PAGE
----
Saturday, September 14, 2013

Argentina pay the price for failing to capitalize in Perth

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Photo UAR
Nine times out of ten that a team holds Australia scoreless in the second half of a test match means a victory for the opposition. But in Perth Argentina lost by one point as the Wallabies held on to win the match 14-13. Argentina ought to have won and the players know it. 

Argentina was less than impressed with referee Nigel Owens throughout as Juan Martín Fernández Lobbe had to constantly tell his players to keep it quiet. There were occassions when it was the South American players showing frustration at not being able to make plays while at other times there were instances when the referee appeared to not have seen Australian penalties which infuriated the Pumas players. In the first half, for instance, Scott Fardy was on the ground in a defensive ruck well inside his 22 and played the ball on the ground to win the ball for Australia illegally. It was a clear yellow card offence. Australia, instead kicked out of its 22 and was safe to the disbelief of Pumas players. 

In a game dominated by the wind and rain it was the team that had the wind at its back in both halves that was in control. In the first half it was Australia as the Pumas were stuck inside their own half and doing little mroe than defending. In the second half Argentina was in control but took too long to score points. When Juan Manuel Leguizamón scored in the 64th minute it had been twenty minutes of Argentina camped in the Australian half. Not knowing how to use the ball well to score more tries cost Argentina the victory during this period. Indeed New Zealand or Australia would be expectred to have scored twenty points or more. 

Lerguizamón´s try made it a one point game as Nicolás Sánchez converted and had also lanmded a second half penalty to make the scores 14-13 after Australia had held a 14-3 half time advantage. Australia´s try was scored by fullback Israel Folau after the Wallabies showed patience and spun the ball. Argentina, though, appeared yet to get into the game and the crucial play came at the end of the first half when Tomás Cubelli was penalized with time up. Christian Leal´ifano was able to land a simple penalty to see Australia leading by twelve rather than nine points at the break. Had the penalty not been given then Argentina would have won 13-11.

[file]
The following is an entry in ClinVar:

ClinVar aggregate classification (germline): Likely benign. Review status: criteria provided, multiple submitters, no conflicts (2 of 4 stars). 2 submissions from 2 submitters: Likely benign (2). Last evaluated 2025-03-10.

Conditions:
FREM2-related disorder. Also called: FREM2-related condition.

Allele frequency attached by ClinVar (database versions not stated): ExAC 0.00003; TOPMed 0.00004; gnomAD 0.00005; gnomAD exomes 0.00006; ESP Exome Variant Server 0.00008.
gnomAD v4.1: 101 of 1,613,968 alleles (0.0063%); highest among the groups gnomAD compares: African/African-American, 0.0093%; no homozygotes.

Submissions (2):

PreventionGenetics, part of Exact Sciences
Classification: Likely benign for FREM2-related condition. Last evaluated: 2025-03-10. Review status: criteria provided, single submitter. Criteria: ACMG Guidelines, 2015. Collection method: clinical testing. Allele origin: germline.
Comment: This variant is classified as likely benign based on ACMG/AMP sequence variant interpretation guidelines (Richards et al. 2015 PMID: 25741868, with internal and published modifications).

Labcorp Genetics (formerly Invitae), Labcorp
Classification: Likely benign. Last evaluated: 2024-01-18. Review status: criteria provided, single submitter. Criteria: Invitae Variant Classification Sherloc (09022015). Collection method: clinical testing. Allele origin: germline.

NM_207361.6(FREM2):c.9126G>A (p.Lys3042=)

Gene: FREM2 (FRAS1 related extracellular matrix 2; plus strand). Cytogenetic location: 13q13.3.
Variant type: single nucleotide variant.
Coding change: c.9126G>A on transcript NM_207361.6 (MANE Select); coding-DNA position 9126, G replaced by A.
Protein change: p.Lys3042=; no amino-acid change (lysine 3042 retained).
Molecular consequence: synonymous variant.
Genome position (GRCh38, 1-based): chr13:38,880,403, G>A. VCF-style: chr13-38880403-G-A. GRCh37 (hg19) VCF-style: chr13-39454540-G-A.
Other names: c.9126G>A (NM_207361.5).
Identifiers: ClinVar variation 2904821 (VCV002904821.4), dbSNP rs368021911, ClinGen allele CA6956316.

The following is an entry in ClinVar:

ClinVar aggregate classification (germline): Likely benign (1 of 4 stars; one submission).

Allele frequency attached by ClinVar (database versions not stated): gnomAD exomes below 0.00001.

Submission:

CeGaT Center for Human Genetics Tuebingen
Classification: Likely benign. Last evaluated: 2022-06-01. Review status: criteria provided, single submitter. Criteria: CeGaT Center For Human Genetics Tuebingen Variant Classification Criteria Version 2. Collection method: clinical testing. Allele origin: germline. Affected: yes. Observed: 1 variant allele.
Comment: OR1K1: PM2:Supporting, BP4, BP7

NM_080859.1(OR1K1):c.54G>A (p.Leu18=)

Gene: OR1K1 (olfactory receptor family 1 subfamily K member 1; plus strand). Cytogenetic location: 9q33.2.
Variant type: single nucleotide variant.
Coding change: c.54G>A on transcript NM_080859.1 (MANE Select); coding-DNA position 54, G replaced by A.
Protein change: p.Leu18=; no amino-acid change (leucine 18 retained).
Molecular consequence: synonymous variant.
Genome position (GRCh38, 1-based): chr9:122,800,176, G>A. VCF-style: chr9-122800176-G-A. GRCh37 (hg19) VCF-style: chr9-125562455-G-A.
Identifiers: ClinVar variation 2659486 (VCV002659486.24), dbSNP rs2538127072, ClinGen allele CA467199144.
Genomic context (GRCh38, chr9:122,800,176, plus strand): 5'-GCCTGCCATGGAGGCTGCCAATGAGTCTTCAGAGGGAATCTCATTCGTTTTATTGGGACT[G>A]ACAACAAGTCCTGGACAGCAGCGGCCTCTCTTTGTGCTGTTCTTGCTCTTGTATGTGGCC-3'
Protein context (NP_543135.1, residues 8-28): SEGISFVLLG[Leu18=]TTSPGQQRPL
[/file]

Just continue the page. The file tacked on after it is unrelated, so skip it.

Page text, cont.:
A factor needing to be addressed is the breakdown. Australia was able to get to the tackle area faster and slow down Argentina´s ball. The Wallabies also won a number of turn overs in this area which aided the home side in holding on for victory. This will be addressed in the come days after Argentina´s players arrive back in Buenos Aires. Los Pumas now have two home tests and a good chance at winning for the first time. New Zealand may be without Dan Carter who was hurt in the game against South Africa.


  1. Already posted on your feed back page, but.......I'll say it again.

    It's easy to blame the ref and no doubt many will. However Lobbe was looking at his other experienced teams for decisions at crucial times.

    Very reminisant of ENG vs AUS (Robshaw) last year.
    Pumas deserved to lose and Lobbe had his worst game in this competition so far!

  2. Very disappointing. I don't like to criticise refs as they have a very hard job but even as a neutral observer I can say Nigel Owens was very poor right throughout the match. That also goes for Roman Poite. Refereeing does seem to be really blighting the championship this year. The Fardy incident was bad and even the penalty on full-time against the Pumas was bad because before Matera did his foul, Leguizamon was on his legs over the ball against the Australian player on the ground not releasing so Argentina should have received a penalty for that infringement.

    Of course Argentina despite both the ref and their own poor play were still very close to winning. The Cubelli penalty and the close miss of Sanchez's long range penalty could have changed the result.